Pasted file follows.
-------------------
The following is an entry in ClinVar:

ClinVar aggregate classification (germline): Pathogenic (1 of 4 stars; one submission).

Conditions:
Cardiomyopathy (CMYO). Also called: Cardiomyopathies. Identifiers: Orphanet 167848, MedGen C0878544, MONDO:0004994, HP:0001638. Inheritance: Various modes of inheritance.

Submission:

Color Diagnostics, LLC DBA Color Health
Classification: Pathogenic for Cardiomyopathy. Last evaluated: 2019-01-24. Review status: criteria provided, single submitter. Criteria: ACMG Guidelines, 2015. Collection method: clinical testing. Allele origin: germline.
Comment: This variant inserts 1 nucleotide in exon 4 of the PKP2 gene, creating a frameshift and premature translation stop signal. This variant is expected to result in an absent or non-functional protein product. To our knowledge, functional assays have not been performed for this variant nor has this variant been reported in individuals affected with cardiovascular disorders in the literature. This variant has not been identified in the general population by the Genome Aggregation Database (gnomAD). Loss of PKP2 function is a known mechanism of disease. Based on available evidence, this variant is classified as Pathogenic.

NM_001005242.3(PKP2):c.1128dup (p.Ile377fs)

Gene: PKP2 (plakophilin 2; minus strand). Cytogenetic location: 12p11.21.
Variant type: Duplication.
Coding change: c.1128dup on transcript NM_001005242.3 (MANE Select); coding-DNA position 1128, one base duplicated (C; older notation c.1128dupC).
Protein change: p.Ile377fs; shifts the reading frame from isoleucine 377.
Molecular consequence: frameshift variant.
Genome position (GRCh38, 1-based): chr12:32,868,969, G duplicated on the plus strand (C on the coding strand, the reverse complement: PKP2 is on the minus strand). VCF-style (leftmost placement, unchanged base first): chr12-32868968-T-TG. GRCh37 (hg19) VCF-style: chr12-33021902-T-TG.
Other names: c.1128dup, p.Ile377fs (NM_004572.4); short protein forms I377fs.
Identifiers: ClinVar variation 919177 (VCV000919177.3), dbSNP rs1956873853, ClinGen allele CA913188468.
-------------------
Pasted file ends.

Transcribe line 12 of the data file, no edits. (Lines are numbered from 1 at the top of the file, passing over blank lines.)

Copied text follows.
Coding change: c.1128dup on transcript NM_001005242.3 (MANE Select); coding-DNA position 1128, one base duplicated (C; older notation c.1128dupC).